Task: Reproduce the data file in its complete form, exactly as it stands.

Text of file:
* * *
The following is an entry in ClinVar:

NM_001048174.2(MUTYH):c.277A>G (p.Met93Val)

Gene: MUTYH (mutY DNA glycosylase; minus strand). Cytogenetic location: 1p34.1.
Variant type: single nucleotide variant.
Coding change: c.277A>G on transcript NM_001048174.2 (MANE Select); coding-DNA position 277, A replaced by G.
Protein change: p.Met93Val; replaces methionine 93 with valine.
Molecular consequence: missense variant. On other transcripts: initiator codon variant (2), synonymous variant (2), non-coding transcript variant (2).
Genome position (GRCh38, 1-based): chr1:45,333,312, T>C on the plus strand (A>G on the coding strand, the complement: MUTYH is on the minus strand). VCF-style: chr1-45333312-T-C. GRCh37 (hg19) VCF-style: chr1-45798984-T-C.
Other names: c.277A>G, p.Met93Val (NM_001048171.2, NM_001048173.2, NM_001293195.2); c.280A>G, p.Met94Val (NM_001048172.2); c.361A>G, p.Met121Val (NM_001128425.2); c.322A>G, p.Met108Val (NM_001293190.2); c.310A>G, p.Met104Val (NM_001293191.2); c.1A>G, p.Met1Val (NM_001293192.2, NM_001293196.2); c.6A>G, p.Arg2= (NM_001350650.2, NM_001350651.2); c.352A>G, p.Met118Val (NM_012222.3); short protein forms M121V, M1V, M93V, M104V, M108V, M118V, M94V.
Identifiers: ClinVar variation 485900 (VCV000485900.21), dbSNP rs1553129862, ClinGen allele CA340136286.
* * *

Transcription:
The following is an entry in ClinVar:

NM_001048174.2(MUTYH):c.277A>G (p.Met93Val)

Gene: MUTYH (mutY DNA glycosylase; minus strand). Cytogenetic location: 1p34.1.
Variant type: single nucleotide variant.
Coding change: c.277A>G on transcript NM_001048174.2 (MANE Select); coding-DNA position 277, A replaced by G.
Protein change: p.Met93Val; replaces methionine 93 with valine.
Molecular consequence: missense variant. On other transcripts: initiator codon variant (2), synonymous variant (2), non-coding transcript variant (2).
Genome position (GRCh38, 1-based): chr1:45,333,312, T>C on the plus strand (A>G on the coding strand, the complement: MUTYH is on the minus strand). VCF-style: chr1-45333312-T-C. GRCh37 (hg19) VCF-style: chr1-45798984-T-C.
Other names: c.277A>G, p.Met93Val (NM_001048171.2, NM_001048173.2, NM_001293195.2); c.280A>G, p.Met94Val (NM_001048172.2); c.361A>G, p.Met121Val (NM_001128425.2); c.322A>G, p.Met108Val (NM_001293190.2); c.310A>G, p.Met104Val (NM_001293191.2); c.1A>G, p.Met1Val (NM_001293192.2, NM_001293196.2); c.6A>G, p.Arg2= (NM_001350650.2, NM_001350651.2); c.352A>G, p.Met118Val (NM_012222.3); short protein forms M121V, M1V, M93V, M104V, M108V, M118V, M94V.
Identifiers: ClinVar variation 485900 (VCV000485900.21), dbSNP rs1553129862, ClinGen allele CA340136286.